Stanford Hospital staff protesting the decision by higher ups to give vaccines to admins at home from r/pics
“There is an enormous demonstration going on at Stanford Hospital right now carried out by staff, who are protesting the decision by higher ups to give vaccines to some administrators and physicians who are at home and not in contact with patients INSTEAD of frontline workers.” Twitter
Only Seven of Stanford’s First 5,000 Vaccines Were Designated for Medical Residents. Stanford Medicine officials relied on a faulty algorithm to determine who should get vaccinated first, and it prioritized some high-ranking doctors over patient-facing medical residents.
Algorithm issue my ass.
You prioritized age, and in so seniority, and didn’t prioritize Frontline work, and depriotize those working from home.
It doesn’t matter if you asked a computer to then run the numbers, you set the rules.
The sentence should be “Hospital administration did not prioritize front line workers but instead accounted for seniority in distributing the vaccine. As a result only 7 of the first 5,000 vaccines for staff will go to Frontline workers. These results were accepted without further scrutiny or adjustments by the administrators incharge of doing so.”
“The algorithm did it” is increasingly an excuse used for shitty management decisions.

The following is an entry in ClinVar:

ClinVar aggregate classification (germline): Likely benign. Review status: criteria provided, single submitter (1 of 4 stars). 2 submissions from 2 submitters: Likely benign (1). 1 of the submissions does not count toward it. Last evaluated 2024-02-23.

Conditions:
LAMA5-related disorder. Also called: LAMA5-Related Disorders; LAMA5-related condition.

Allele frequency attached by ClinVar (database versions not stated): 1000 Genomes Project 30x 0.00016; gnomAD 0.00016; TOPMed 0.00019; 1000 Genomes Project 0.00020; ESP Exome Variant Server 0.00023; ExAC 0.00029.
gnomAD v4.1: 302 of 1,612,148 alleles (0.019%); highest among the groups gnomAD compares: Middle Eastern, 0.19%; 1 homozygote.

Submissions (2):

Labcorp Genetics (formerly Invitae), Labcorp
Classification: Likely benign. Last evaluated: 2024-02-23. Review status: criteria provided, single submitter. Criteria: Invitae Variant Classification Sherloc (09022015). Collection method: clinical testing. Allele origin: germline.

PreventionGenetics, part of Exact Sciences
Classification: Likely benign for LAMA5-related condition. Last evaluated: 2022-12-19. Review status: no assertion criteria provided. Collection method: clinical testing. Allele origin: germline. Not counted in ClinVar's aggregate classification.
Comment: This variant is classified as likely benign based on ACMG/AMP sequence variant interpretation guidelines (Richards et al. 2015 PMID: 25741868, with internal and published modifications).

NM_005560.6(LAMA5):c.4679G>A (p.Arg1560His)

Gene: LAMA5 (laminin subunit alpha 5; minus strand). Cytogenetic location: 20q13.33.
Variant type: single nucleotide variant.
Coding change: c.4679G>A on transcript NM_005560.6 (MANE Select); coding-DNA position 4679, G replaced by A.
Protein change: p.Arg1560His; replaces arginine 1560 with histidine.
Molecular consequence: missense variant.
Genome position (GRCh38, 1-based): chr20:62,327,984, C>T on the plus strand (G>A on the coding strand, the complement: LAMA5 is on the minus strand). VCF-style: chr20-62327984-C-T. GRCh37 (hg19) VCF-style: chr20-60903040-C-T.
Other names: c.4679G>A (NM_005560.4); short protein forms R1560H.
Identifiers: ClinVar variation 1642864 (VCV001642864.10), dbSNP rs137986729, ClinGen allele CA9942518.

Yup. Algorithms are created by people. The correct phrasing is “the algorithm was written to do it.”
She doesn’t remember exactly when she realized that some eligibility decisions were being made by algorithms. But when that transition first started happening, it was rarely obvious. Once, she was representing an elderly, disabled client who had inexplicably been cut off from her Medicaid-funded home health-care assistance. “We couldn’t find out why,” Gilman remembers. “She was getting sicker, and normally if you get sicker, you get more hours, not less.”
Not until they were standing in the courtroom in the middle of a hearing did the witness representing the state reveal that the government had just adopted a new algorithm. The witness, a nurse, couldn’t explain anything about it. “Of course not—they bought it off the shelf,” Gilman says. “She’s a nurse, not a computer scientist. She couldn’t answer what factors go into it. How is it weighted? What are the outcomes that you’re looking for? So there I am with my student attorney, who’s in my clinic with me, and it’s like, ‘Oh, am I going to cross-examine an algorithm?’”
The coming war on the hidden algorithms that trap people in poverty
A growing group of lawyers are uncovering, navigating, and fighting the automated systems that deny the poor housing, jobs, and basic services.
MIT Technology Review